Paralympic gold medalist Navy Lt. Bradley Snyder, center, gold medalist Missy Franklin and Britain’s Prince Harry light the official torch to begin the 2013 Warrior Games at the U.S. Olympic Training Center in Colorado Springs, Colo., May 11, 2013.

2013 Warrior Games

Marine Corps Cpl. Breanna Dill gives her son, Landon, 3, a ride on her recumbent bike before competing in the 2013 Warrior Games cycling competition near the U.S. Air Force Academy Stadium in Colorado Springs, Colo., May 12, 2013.

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Marine Corps Wounded Warriors Regiment wheelchair basketball team in practice. DOD photo by Marvin Lynchard

2013 Warrior Games

Air Force Maj. Scott Bullis wins the gold medal for the 20K recumbent bike heat during the 2013 Warrior Games cycling competition at the U.S. Air Force Academy in Colorado Springs, Colo., May 12, 2013.

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Members of the Army Wounded Warriors cycling team in practice, DOD Photo by Mervin Lynchard

And here are some more stories of grit, perseverance, faith:

* Wounded Warrior Creed Born Out of Suffering

* Navy Warrior Games Vet Shares His Story, Recovery

* Air Force NCO Survives Cancer, Tackles Warrior Games

All photos and captions: DOD

UPDATE:

For more delightful photographs of Prince Harry playing sitting volleyball, laughing, jesting, throwing high-fives, bonding with both British and U.S. troops and just being an all-around soldier’s soldier, please go to the UK Daily Mail here as linked to in Joe Gandelman’s “The Remarkable Prince Harry.”

The Daily Mail also points out that the Prince, “who recently returned from a second tour of duty of Afghanistan as an Apache attack helicopter pilot, is always his most comfortable around the military…and has made clear he wants to become a champion of injured ex servicemen and women.”

Author: DORIAN DE WIND, Military Affairs Columnist

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5 Comments

  1. Such a cool article Dorian, thankyou. Is there also going to be something in Novemeber?

  2. What a great thing. These vets continue to be inspiring.

  3. “Is there also going to be something in November?”

    I don’t know, sheknows, but I’ll keep my eyes open. Thanks for you interest. (You, too, Zusa)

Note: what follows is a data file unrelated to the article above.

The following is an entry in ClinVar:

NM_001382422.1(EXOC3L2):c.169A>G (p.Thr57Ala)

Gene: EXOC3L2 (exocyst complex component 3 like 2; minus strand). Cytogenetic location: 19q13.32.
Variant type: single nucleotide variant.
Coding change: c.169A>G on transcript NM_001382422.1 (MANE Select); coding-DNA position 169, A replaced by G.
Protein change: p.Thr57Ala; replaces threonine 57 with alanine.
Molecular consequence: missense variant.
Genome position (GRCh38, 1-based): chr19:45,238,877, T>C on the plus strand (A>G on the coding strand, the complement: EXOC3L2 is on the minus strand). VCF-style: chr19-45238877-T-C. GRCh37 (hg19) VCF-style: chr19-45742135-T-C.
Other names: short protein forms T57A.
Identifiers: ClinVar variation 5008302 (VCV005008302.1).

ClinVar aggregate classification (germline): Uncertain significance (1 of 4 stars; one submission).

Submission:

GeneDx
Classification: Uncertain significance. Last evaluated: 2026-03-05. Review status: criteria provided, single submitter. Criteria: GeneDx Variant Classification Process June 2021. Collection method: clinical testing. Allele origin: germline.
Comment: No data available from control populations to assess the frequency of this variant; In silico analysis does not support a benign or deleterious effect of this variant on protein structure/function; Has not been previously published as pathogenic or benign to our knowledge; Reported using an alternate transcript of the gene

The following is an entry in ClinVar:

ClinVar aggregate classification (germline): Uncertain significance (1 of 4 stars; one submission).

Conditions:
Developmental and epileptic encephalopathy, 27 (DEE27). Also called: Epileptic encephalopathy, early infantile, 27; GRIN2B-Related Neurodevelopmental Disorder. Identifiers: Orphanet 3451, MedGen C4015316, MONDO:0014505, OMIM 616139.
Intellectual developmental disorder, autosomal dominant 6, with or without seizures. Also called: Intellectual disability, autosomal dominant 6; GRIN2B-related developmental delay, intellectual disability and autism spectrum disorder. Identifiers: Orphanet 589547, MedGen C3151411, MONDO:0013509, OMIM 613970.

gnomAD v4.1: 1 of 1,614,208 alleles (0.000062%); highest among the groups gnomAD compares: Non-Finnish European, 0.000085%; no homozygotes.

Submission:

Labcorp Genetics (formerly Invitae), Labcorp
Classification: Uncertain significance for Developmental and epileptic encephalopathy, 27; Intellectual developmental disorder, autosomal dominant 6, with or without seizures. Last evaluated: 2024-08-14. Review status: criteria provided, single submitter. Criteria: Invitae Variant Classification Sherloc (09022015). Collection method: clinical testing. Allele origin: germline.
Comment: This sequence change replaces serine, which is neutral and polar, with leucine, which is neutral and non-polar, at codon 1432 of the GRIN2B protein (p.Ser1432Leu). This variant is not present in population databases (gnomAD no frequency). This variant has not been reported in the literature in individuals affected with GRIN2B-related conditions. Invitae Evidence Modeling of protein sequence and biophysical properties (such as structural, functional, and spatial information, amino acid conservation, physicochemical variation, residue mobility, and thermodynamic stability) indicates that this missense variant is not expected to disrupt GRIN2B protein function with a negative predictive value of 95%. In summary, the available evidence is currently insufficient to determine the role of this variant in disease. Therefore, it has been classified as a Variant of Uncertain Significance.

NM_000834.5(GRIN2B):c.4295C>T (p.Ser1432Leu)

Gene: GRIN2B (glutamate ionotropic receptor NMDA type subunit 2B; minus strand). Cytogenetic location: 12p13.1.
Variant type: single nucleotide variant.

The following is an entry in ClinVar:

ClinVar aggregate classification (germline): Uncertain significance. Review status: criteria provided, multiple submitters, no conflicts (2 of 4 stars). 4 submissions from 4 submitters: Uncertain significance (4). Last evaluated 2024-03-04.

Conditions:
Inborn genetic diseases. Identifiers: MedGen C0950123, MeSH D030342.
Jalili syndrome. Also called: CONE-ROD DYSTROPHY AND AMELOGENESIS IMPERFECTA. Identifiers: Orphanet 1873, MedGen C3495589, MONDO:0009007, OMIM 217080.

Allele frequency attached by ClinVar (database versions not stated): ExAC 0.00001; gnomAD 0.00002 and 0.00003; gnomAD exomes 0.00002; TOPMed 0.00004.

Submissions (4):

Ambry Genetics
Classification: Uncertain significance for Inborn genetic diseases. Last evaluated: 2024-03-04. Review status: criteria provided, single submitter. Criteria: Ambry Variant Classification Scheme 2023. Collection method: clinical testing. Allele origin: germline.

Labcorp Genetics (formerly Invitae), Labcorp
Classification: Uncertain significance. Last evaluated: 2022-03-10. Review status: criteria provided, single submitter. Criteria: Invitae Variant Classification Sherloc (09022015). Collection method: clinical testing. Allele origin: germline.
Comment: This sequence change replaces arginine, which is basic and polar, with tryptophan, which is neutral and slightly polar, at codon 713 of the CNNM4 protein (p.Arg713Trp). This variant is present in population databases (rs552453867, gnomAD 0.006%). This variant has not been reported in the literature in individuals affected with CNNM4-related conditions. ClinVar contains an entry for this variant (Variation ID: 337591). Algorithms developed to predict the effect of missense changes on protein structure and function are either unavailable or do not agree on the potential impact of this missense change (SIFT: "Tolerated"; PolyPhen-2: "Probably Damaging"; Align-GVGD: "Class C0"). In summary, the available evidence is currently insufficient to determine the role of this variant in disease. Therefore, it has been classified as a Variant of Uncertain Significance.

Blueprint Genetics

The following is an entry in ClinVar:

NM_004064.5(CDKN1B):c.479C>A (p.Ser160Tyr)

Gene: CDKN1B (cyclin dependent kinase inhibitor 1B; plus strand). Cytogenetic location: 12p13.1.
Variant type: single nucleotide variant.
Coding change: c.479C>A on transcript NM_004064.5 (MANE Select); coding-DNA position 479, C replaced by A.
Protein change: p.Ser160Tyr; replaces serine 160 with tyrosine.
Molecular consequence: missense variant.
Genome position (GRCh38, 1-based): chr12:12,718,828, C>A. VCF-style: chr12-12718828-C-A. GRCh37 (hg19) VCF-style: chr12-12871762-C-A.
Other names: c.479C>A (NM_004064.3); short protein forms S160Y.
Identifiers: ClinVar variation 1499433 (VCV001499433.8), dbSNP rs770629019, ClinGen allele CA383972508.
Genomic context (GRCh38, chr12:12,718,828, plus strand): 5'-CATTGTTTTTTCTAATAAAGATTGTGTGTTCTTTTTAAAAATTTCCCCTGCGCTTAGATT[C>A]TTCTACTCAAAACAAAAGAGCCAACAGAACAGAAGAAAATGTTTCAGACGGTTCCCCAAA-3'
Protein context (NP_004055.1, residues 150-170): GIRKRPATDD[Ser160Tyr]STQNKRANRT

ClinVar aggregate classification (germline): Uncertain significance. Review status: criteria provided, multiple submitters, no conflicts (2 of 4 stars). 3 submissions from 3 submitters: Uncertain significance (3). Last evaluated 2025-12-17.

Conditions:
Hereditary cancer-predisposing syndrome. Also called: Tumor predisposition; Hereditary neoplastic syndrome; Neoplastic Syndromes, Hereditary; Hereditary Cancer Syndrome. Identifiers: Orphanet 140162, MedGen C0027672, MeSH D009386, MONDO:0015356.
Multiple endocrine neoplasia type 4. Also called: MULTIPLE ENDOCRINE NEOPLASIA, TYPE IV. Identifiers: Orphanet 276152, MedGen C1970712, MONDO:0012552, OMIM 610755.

4. Ah.. Found what I was looking for Dorian. There is a wounded warrior South Pole Allied Challenge later this year. Teams from Britain, Canada, Australia and the US will race 208 miles to the pole.
    Sounds extremely brutal. These guys are just amazing!

  5. Thanks for finding the information, Sheknows.

    What a fantastic expedition and test of strength, endurance and just plain willpower that promises to be. You can be assured that — God willing — I’ll closely follow it and make others aware of it.

    Just wanted to note what the article says about the USO-sponsored athlete, Margaux Mange:

    Mange, who is living with post-traumatic stress, traumatic brain injury, chronic neck and face pain and residual issues with Bell’s Palsy, was medically discharged from the US Army in 2007 for injuries sustained when her vehicle was hit by an IED blast in December 2006. Not realizing the extent of her initial injuries, Mange continued her service in theater for several more months until she witnessed her best friend and two others killed in another IED blast. Mange developed Bell’s Palsy due to guilt and stress. She was sent to Germany for medical treatment at the Landstuhl Regional Medical Center, where doctors diagnosed her with multiple injuries from the December 2006 blast. As part of her recovery process, Mange has undergone speech therapy, hyperbaric oxygen treatment and has her service dog, Mush, to help her deal with social anxiety. Being active and outdoors is what she counts as one of her biggest rehabilitative tools.

    What a tragedy and what an amazing lady.

    Thanks again, Sheknows.